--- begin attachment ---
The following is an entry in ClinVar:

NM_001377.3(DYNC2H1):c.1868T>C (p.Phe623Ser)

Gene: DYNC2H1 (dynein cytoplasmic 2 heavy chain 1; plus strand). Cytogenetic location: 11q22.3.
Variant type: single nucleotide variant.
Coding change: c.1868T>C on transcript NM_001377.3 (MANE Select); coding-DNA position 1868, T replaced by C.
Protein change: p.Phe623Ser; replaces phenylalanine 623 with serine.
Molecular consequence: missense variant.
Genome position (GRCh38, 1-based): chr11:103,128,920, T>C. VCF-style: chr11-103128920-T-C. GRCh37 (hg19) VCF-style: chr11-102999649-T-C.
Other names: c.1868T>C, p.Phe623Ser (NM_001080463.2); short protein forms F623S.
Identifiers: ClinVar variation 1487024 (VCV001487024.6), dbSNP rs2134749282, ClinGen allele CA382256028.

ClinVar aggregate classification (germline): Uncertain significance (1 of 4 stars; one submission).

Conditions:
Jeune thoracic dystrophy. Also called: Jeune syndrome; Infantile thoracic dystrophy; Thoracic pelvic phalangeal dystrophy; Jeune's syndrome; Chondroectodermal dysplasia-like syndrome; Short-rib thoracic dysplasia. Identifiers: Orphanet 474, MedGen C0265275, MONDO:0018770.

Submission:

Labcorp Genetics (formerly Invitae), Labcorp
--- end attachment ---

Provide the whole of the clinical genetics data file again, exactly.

The following is an entry in ClinVar:

NM_001377.3(DYNC2H1):c.1868T>C (p.Phe623Ser)

Gene: DYNC2H1 (dynein cytoplasmic 2 heavy chain 1; plus strand). Cytogenetic location: 11q22.3.
Variant type: single nucleotide variant.
Coding change: c.1868T>C on transcript NM_001377.3 (MANE Select); coding-DNA position 1868, T replaced by C.
Protein change: p.Phe623Ser; replaces phenylalanine 623 with serine.
Molecular consequence: missense variant.
Genome position (GRCh38, 1-based): chr11:103,128,920, T>C. VCF-style: chr11-103128920-T-C. GRCh37 (hg19) VCF-style: chr11-102999649-T-C.
Other names: c.1868T>C, p.Phe623Ser (NM_001080463.2); short protein forms F623S.
Identifiers: ClinVar variation 1487024 (VCV001487024.6), dbSNP rs2134749282, ClinGen allele CA382256028.

ClinVar aggregate classification (germline): Uncertain significance (1 of 4 stars; one submission).

Conditions:
Jeune thoracic dystrophy. Also called: Jeune syndrome; Infantile thoracic dystrophy; Thoracic pelvic phalangeal dystrophy; Jeune's syndrome; Chondroectodermal dysplasia-like syndrome; Short-rib thoracic dysplasia. Identifiers: Orphanet 474, MedGen C0265275, MONDO:0018770.

Submission:

Labcorp Genetics (formerly Invitae), Labcorp